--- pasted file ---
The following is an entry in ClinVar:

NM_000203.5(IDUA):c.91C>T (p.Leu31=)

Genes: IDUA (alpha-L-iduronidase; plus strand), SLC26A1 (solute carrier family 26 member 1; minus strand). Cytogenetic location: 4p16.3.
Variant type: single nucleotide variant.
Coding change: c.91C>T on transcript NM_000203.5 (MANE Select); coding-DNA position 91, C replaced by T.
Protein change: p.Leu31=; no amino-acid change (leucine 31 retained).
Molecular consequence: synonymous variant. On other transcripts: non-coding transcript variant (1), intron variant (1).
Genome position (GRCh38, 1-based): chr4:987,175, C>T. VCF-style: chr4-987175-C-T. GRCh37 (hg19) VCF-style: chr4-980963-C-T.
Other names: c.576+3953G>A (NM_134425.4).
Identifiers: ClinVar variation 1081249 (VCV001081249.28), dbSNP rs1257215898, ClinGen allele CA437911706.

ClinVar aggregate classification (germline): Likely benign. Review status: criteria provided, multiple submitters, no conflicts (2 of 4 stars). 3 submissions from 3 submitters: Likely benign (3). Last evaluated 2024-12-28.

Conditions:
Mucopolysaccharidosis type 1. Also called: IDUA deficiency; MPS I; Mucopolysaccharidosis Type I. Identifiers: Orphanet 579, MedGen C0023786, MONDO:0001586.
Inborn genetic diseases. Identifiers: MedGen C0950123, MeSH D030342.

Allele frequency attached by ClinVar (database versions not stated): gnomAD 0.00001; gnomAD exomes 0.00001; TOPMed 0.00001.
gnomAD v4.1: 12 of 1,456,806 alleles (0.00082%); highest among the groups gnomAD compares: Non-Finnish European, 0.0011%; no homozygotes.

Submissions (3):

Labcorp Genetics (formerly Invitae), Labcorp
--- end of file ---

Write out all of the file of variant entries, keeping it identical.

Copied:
The following is an entry in ClinVar:

NM_000203.5(IDUA):c.91C>T (p.Leu31=)

Genes: IDUA (alpha-L-iduronidase; plus strand), SLC26A1 (solute carrier family 26 member 1; minus strand). Cytogenetic location: 4p16.3.
Variant type: single nucleotide variant.
Coding change: c.91C>T on transcript NM_000203.5 (MANE Select); coding-DNA position 91, C replaced by T.
Protein change: p.Leu31=; no amino-acid change (leucine 31 retained).
Molecular consequence: synonymous variant. On other transcripts: non-coding transcript variant (1), intron variant (1).
Genome position (GRCh38, 1-based): chr4:987,175, C>T. VCF-style: chr4-987175-C-T. GRCh37 (hg19) VCF-style: chr4-980963-C-T.
Other names: c.576+3953G>A (NM_134425.4).
Identifiers: ClinVar variation 1081249 (VCV001081249.28), dbSNP rs1257215898, ClinGen allele CA437911706.

ClinVar aggregate classification (germline): Likely benign. Review status: criteria provided, multiple submitters, no conflicts (2 of 4 stars). 3 submissions from 3 submitters: Likely benign (3). Last evaluated 2024-12-28.

Conditions:
Mucopolysaccharidosis type 1. Also called: IDUA deficiency; MPS I; Mucopolysaccharidosis Type I. Identifiers: Orphanet 579, MedGen C0023786, MONDO:0001586.
Inborn genetic diseases. Identifiers: MedGen C0950123, MeSH D030342.

Allele frequency attached by ClinVar (database versions not stated): gnomAD 0.00001; gnomAD exomes 0.00001; TOPMed 0.00001.
gnomAD v4.1: 12 of 1,456,806 alleles (0.00082%); highest among the groups gnomAD compares: Non-Finnish European, 0.0011%; no homozygotes.

Submissions (3):

Labcorp Genetics (formerly Invitae), Labcorp